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Offsetting land degradation through nitrogen and water management during maize cultivation under arid conditions

Hammad, Hafiz Mohkum, Abbas, Farhat, Saeed, Shafqat, Fahad, Shah, Cerdà, Artemi, Farhad, Wajid, Bernardo, Chaves Cordoba, Nasim, Wajid, Mubeen, Muhammad, Bakhat, Hafiz Faiq
Land degradation & development 2018 v.29 no.5 pp. 1366-1375
Zea mays, agronomic traits, application rate, autumn, corn, dry environmental conditions, dry matter accumulation, equations, fertilizer application, field capacity, grain yield, groundwater contamination, irrigation, irrigation water, land degradation, leaves, nitrogen, nitrogen fertilizers, nutrients, osmotic pressure, soil degradation, sustainable agriculture, turgor, water management, water potential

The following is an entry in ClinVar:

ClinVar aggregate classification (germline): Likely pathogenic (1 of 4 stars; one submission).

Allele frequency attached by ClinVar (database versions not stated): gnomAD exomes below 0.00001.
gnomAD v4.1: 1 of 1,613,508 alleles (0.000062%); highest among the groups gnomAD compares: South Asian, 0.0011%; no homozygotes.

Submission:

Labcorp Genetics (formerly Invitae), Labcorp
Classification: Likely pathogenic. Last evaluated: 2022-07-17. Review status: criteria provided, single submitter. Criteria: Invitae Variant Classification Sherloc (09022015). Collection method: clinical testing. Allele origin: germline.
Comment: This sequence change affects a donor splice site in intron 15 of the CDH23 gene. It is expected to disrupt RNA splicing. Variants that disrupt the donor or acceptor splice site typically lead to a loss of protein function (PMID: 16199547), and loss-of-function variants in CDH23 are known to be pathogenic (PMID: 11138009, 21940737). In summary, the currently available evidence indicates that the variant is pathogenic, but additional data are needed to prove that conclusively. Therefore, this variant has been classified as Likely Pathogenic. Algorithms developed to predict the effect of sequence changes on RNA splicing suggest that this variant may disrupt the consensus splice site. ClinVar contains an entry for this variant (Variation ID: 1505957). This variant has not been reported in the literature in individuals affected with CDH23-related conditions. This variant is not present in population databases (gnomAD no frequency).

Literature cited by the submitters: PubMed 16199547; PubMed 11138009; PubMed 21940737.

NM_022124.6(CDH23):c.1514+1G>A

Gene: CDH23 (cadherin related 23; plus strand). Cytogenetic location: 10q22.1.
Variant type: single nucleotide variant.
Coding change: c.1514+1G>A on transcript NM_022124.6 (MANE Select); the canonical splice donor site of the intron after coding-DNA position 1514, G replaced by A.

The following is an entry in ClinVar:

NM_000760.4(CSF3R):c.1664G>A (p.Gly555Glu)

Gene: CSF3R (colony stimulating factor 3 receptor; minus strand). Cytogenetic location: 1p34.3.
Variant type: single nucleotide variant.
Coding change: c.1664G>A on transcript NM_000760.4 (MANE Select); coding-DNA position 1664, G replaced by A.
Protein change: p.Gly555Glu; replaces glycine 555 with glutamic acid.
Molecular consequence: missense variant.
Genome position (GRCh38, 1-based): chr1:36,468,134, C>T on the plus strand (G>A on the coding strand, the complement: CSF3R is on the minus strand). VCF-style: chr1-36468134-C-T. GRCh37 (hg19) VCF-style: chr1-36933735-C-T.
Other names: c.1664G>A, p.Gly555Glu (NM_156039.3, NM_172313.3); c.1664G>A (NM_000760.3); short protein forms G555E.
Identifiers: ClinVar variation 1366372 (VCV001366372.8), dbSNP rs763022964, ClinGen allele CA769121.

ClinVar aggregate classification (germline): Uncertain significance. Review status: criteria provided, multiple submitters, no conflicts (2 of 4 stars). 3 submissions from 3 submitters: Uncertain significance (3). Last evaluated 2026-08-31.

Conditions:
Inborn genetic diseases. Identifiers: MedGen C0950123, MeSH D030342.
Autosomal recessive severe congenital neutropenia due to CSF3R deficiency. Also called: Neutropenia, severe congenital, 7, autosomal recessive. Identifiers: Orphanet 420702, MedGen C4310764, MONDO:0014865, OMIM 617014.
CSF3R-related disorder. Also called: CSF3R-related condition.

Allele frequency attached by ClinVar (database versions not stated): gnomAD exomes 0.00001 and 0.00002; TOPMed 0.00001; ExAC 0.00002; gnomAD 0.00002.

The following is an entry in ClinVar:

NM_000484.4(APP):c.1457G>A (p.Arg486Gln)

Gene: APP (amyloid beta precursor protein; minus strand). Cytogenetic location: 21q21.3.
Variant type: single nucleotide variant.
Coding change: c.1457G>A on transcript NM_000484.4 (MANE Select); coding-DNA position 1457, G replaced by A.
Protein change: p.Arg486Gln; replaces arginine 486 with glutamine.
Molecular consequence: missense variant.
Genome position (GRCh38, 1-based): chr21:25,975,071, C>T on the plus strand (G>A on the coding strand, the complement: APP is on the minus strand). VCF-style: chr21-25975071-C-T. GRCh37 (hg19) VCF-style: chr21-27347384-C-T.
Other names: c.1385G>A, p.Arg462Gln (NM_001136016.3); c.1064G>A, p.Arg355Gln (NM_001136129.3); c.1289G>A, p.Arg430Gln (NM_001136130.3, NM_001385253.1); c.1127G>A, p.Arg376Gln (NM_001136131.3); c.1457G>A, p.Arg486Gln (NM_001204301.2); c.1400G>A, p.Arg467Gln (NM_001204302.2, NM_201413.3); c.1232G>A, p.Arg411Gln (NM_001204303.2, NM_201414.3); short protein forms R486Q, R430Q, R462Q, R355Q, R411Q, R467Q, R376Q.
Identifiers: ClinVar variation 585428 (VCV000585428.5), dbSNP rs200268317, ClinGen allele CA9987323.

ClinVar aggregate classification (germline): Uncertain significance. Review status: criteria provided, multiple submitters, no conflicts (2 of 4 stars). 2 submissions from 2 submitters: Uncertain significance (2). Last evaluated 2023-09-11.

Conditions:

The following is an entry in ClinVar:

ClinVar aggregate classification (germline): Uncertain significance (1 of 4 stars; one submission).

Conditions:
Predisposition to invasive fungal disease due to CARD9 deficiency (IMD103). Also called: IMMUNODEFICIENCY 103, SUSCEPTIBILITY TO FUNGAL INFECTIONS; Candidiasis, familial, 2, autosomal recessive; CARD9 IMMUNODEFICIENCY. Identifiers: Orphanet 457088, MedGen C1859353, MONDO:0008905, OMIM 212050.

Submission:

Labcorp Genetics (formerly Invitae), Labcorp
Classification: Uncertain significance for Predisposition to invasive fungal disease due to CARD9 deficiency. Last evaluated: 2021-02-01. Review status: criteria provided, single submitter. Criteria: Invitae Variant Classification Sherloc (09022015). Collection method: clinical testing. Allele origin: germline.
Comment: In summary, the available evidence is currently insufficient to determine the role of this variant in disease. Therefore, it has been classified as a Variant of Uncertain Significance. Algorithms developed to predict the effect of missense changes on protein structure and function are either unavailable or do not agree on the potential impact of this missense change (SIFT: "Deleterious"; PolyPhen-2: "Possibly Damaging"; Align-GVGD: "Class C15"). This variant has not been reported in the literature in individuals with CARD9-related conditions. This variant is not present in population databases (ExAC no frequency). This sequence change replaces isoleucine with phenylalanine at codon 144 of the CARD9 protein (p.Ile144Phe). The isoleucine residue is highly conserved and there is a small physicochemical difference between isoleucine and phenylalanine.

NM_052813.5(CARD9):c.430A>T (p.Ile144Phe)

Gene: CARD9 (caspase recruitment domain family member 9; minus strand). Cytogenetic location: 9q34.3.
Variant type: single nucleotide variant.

The best management of soil, irrigation, and crop nutrients is among major components of sustainable agriculture that reduces groundwater contamination, prevents soil degradation, and guarantees the best resource use efficiency. Trials were conducted to optimize maize (Zea mays L.) yield by experimenting various irrigation water regimes, nitrogen (N) application rates, and methods in 96 pots under arid environmental conditions during autumn 2012. Crop hydrological and agronomic characteristics were assessed under a completely randomized design with factorial arrangements. Water and N stress to the plants under observation significantly reduced the water potential, osmotic potential, and turgor pressure of the leaves. Crop growth rate and total dry matter production were significantly improved by an increase in N fertilizer application up to 300 kg ha⁻¹ (equivalent to 4.8 g N pot⁻¹) for all water regimes. Grain per cob, 1,000‐grain weight, and final grain yield were higher at 100% field capacity with the application of 300 kg N ha⁻¹ under the soil N application method than those under foliar N application treatments. The best N rate for optimum grain production was attained by 300 kg ha⁻¹ with 575‐mm supplemental irrigation water ha⁻¹. The quadratic equation fitting revealed that the effect of N on crop growth parameters was higher than that of the supplemental irrigation; therefore, a water deficit may partly be managed by adding N to the soil. These water and N managements may be used in formulating agricultural practices to avoid degradation of lands for soil and environmental conditions similar to those of the current study warranting a field research.